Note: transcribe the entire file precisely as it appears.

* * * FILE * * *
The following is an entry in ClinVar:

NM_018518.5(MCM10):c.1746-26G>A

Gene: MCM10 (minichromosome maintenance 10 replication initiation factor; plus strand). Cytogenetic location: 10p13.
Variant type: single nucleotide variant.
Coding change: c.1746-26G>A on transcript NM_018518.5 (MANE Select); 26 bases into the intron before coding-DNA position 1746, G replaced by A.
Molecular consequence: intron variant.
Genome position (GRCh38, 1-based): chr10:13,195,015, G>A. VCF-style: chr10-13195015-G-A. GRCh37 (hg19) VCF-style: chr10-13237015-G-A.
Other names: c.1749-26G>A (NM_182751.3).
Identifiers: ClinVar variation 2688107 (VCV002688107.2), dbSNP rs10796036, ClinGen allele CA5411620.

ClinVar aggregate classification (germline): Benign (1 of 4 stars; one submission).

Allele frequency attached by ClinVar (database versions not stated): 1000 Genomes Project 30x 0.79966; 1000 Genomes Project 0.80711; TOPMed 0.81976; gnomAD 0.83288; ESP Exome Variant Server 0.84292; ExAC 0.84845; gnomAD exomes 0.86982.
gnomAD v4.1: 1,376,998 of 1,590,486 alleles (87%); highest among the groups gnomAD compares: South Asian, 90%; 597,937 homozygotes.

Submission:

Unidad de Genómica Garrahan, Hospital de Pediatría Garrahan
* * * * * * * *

The following is an entry in ClinVar:

NM_018518.5(MCM10):c.1746-26G>A

Gene: MCM10 (minichromosome maintenance 10 replication initiation factor; plus strand). Cytogenetic location: 10p13.
Variant type: single nucleotide variant.
Coding change: c.1746-26G>A on transcript NM_018518.5 (MANE Select); 26 bases into the intron before coding-DNA position 1746, G replaced by A.
Molecular consequence: intron variant.
Genome position (GRCh38, 1-based): chr10:13,195,015, G>A. VCF-style: chr10-13195015-G-A. GRCh37 (hg19) VCF-style: chr10-13237015-G-A.
Other names: c.1749-26G>A (NM_182751.3).
Identifiers: ClinVar variation 2688107 (VCV002688107.2), dbSNP rs10796036, ClinGen allele CA5411620.

ClinVar aggregate classification (germline): Benign (1 of 4 stars; one submission).

Allele frequency attached by ClinVar (database versions not stated): 1000 Genomes Project 30x 0.79966; 1000 Genomes Project 0.80711; TOPMed 0.81976; gnomAD 0.83288; ESP Exome Variant Server 0.84292; ExAC 0.84845; gnomAD exomes 0.86982.
gnomAD v4.1: 1,376,998 of 1,590,486 alleles (87%); highest among the groups gnomAD compares: South Asian, 90%; 597,937 homozygotes.

Submission:

Unidad de Genómica Garrahan, Hospital de Pediatría Garrahan